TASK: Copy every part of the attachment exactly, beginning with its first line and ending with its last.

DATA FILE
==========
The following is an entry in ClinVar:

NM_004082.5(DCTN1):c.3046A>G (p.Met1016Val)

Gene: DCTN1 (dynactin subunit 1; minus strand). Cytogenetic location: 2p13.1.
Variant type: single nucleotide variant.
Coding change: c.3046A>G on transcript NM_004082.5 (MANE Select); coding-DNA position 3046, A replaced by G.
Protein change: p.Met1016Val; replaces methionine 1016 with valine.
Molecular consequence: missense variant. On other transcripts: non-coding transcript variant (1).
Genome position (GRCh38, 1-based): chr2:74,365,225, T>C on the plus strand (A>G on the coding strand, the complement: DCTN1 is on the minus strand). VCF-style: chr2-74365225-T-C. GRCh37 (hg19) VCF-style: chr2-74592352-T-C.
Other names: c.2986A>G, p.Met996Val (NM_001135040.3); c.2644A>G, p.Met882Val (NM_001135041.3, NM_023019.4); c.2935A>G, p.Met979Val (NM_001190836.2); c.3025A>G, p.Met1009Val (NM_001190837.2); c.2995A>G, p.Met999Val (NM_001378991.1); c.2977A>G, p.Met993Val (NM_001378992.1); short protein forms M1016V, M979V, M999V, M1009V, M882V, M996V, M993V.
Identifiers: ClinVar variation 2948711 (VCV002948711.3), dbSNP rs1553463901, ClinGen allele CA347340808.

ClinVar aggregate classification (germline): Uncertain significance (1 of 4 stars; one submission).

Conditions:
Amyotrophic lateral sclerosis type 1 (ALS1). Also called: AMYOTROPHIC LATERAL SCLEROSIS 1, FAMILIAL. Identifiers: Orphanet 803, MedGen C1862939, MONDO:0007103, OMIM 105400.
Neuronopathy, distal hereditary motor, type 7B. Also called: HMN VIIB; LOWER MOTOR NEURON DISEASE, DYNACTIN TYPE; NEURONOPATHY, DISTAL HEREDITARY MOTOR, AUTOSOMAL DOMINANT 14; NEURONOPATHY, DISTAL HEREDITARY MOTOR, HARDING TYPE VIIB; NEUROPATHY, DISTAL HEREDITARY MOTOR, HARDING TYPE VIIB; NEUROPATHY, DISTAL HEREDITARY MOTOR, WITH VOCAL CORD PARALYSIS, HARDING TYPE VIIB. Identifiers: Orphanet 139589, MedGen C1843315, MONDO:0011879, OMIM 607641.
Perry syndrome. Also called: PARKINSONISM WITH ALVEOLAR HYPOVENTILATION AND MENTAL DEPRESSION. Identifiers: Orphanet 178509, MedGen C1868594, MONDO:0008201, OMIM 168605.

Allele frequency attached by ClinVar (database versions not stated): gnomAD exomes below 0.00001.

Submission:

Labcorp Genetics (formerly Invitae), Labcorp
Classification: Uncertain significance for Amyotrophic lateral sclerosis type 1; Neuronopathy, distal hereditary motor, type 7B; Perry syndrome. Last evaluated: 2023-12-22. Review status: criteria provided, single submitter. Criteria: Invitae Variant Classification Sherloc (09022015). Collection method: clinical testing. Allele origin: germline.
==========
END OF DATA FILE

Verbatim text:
The following is an entry in ClinVar:

NM_004082.5(DCTN1):c.3046A>G (p.Met1016Val)

Gene: DCTN1 (dynactin subunit 1; minus strand). Cytogenetic location: 2p13.1.
Variant type: single nucleotide variant.
Coding change: c.3046A>G on transcript NM_004082.5 (MANE Select); coding-DNA position 3046, A replaced by G.
Protein change: p.Met1016Val; replaces methionine 1016 with valine.
Molecular consequence: missense variant. On other transcripts: non-coding transcript variant (1).
Genome position (GRCh38, 1-based): chr2:74,365,225, T>C on the plus strand (A>G on the coding strand, the complement: DCTN1 is on the minus strand). VCF-style: chr2-74365225-T-C. GRCh37 (hg19) VCF-style: chr2-74592352-T-C.
Other names: c.2986A>G, p.Met996Val (NM_001135040.3); c.2644A>G, p.Met882Val (NM_001135041.3, NM_023019.4); c.2935A>G, p.Met979Val (NM_001190836.2); c.3025A>G, p.Met1009Val (NM_001190837.2); c.2995A>G, p.Met999Val (NM_001378991.1); c.2977A>G, p.Met993Val (NM_001378992.1); short protein forms M1016V, M979V, M999V, M1009V, M882V, M996V, M993V.
Identifiers: ClinVar variation 2948711 (VCV002948711.3), dbSNP rs1553463901, ClinGen allele CA347340808.

ClinVar aggregate classification (germline): Uncertain significance (1 of 4 stars; one submission).

Conditions:
Amyotrophic lateral sclerosis type 1 (ALS1). Also called: AMYOTROPHIC LATERAL SCLEROSIS 1, FAMILIAL. Identifiers: Orphanet 803, MedGen C1862939, MONDO:0007103, OMIM 105400.
Neuronopathy, distal hereditary motor, type 7B. Also called: HMN VIIB; LOWER MOTOR NEURON DISEASE, DYNACTIN TYPE; NEURONOPATHY, DISTAL HEREDITARY MOTOR, AUTOSOMAL DOMINANT 14; NEURONOPATHY, DISTAL HEREDITARY MOTOR, HARDING TYPE VIIB; NEUROPATHY, DISTAL HEREDITARY MOTOR, HARDING TYPE VIIB; NEUROPATHY, DISTAL HEREDITARY MOTOR, WITH VOCAL CORD PARALYSIS, HARDING TYPE VIIB. Identifiers: Orphanet 139589, MedGen C1843315, MONDO:0011879, OMIM 607641.
Perry syndrome. Also called: PARKINSONISM WITH ALVEOLAR HYPOVENTILATION AND MENTAL DEPRESSION. Identifiers: Orphanet 178509, MedGen C1868594, MONDO:0008201, OMIM 168605.

Allele frequency attached by ClinVar (database versions not stated): gnomAD exomes below 0.00001.

Submission:

Labcorp Genetics (formerly Invitae), Labcorp
Classification: Uncertain significance for Amyotrophic lateral sclerosis type 1; Neuronopathy, distal hereditary motor, type 7B; Perry syndrome. Last evaluated: 2023-12-22. Review status: criteria provided, single submitter. Criteria: Invitae Variant Classification Sherloc (09022015). Collection method: clinical testing. Allele origin: germline.